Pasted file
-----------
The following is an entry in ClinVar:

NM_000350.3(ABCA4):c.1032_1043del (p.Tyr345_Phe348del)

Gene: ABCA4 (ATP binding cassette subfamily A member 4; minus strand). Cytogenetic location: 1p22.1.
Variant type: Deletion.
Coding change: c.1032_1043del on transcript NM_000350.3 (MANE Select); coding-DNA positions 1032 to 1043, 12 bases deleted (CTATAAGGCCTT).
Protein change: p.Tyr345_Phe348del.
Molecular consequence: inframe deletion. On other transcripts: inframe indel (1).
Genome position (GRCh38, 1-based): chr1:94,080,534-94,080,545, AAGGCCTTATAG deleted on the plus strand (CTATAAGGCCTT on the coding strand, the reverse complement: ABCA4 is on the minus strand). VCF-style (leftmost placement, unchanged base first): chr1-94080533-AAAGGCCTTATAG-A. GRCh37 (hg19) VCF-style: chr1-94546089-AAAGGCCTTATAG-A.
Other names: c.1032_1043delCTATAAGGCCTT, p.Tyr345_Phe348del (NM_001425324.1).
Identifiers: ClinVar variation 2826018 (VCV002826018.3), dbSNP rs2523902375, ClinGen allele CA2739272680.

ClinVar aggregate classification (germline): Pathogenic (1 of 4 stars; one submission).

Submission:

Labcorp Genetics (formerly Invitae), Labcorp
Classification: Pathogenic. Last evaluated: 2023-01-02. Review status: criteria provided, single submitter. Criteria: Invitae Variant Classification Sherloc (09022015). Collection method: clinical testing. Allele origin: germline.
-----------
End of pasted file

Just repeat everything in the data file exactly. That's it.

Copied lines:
The following is an entry in ClinVar:

NM_000350.3(ABCA4):c.1032_1043del (p.Tyr345_Phe348del)

Gene: ABCA4 (ATP binding cassette subfamily A member 4; minus strand). Cytogenetic location: 1p22.1.
Variant type: Deletion.
Coding change: c.1032_1043del on transcript NM_000350.3 (MANE Select); coding-DNA positions 1032 to 1043, 12 bases deleted (CTATAAGGCCTT).
Protein change: p.Tyr345_Phe348del.
Molecular consequence: inframe deletion. On other transcripts: inframe indel (1).
Genome position (GRCh38, 1-based): chr1:94,080,534-94,080,545, AAGGCCTTATAG deleted on the plus strand (CTATAAGGCCTT on the coding strand, the reverse complement: ABCA4 is on the minus strand). VCF-style (leftmost placement, unchanged base first): chr1-94080533-AAAGGCCTTATAG-A. GRCh37 (hg19) VCF-style: chr1-94546089-AAAGGCCTTATAG-A.
Other names: c.1032_1043delCTATAAGGCCTT, p.Tyr345_Phe348del (NM_001425324.1).
Identifiers: ClinVar variation 2826018 (VCV002826018.3), dbSNP rs2523902375, ClinGen allele CA2739272680.

ClinVar aggregate classification (germline): Pathogenic (1 of 4 stars; one submission).

Submission:

Labcorp Genetics (formerly Invitae), Labcorp
Classification: Pathogenic. Last evaluated: 2023-01-02. Review status: criteria provided, single submitter. Criteria: Invitae Variant Classification Sherloc (09022015). Collection method: clinical testing. Allele origin: germline.